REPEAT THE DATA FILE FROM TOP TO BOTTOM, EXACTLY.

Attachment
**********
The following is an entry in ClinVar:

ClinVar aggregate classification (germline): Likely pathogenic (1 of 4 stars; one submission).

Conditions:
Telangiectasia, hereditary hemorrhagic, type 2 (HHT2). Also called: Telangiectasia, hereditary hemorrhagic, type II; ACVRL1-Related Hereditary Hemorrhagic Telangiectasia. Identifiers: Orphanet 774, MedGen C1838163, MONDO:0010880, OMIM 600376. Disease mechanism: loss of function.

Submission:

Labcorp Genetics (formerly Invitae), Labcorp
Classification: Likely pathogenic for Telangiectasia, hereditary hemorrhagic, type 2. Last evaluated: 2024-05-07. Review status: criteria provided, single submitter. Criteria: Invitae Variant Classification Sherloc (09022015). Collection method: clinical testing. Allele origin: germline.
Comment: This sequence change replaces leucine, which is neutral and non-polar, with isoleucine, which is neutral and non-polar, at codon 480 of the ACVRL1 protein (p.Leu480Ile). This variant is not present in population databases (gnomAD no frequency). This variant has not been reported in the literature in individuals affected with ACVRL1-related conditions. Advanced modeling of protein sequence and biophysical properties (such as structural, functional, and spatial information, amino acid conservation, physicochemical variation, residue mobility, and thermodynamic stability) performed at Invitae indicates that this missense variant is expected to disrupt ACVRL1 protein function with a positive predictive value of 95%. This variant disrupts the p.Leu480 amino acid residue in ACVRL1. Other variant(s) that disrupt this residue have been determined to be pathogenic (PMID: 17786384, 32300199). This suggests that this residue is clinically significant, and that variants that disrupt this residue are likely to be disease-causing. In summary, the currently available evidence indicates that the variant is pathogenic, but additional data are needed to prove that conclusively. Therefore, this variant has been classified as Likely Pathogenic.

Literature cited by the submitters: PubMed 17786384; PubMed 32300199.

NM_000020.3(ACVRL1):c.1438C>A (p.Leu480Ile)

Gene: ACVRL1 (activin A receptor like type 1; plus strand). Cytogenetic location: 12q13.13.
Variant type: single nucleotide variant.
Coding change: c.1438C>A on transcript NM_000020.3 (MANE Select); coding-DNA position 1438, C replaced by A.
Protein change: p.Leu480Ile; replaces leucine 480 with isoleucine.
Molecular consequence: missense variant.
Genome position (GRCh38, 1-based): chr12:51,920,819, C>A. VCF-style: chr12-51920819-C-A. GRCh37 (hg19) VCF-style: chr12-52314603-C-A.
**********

The following is an entry in ClinVar:

ClinVar aggregate classification (germline): Likely pathogenic (1 of 4 stars; one submission).

Conditions:
Telangiectasia, hereditary hemorrhagic, type 2 (HHT2). Also called: Telangiectasia, hereditary hemorrhagic, type II; ACVRL1-Related Hereditary Hemorrhagic Telangiectasia. Identifiers: Orphanet 774, MedGen C1838163, MONDO:0010880, OMIM 600376. Disease mechanism: loss of function.

Submission:

Labcorp Genetics (formerly Invitae), Labcorp
Classification: Likely pathogenic for Telangiectasia, hereditary hemorrhagic, type 2. Last evaluated: 2024-05-07. Review status: criteria provided, single submitter. Criteria: Invitae Variant Classification Sherloc (09022015). Collection method: clinical testing. Allele origin: germline.
Comment: This sequence change replaces leucine, which is neutral and non-polar, with isoleucine, which is neutral and non-polar, at codon 480 of the ACVRL1 protein (p.Leu480Ile). This variant is not present in population databases (gnomAD no frequency). This variant has not been reported in the literature in individuals affected with ACVRL1-related conditions. Advanced modeling of protein sequence and biophysical properties (such as structural, functional, and spatial information, amino acid conservation, physicochemical variation, residue mobility, and thermodynamic stability) performed at Invitae indicates that this missense variant is expected to disrupt ACVRL1 protein function with a positive predictive value of 95%. This variant disrupts the p.Leu480 amino acid residue in ACVRL1. Other variant(s) that disrupt this residue have been determined to be pathogenic (PMID: 17786384, 32300199). This suggests that this residue is clinically significant, and that variants that disrupt this residue are likely to be disease-causing. In summary, the currently available evidence indicates that the variant is pathogenic, but additional data are needed to prove that conclusively. Therefore, this variant has been classified as Likely Pathogenic.

Literature cited by the submitters: PubMed 17786384; PubMed 32300199.

NM_000020.3(ACVRL1):c.1438C>A (p.Leu480Ile)

Gene: ACVRL1 (activin A receptor like type 1; plus strand). Cytogenetic location: 12q13.13.
Variant type: single nucleotide variant.
Coding change: c.1438C>A on transcript NM_000020.3 (MANE Select); coding-DNA position 1438, C replaced by A.
Protein change: p.Leu480Ile; replaces leucine 480 with isoleucine.
Molecular consequence: missense variant.
Genome position (GRCh38, 1-based): chr12:51,920,819, C>A. VCF-style: chr12-51920819-C-A. GRCh37 (hg19) VCF-style: chr12-52314603-C-A.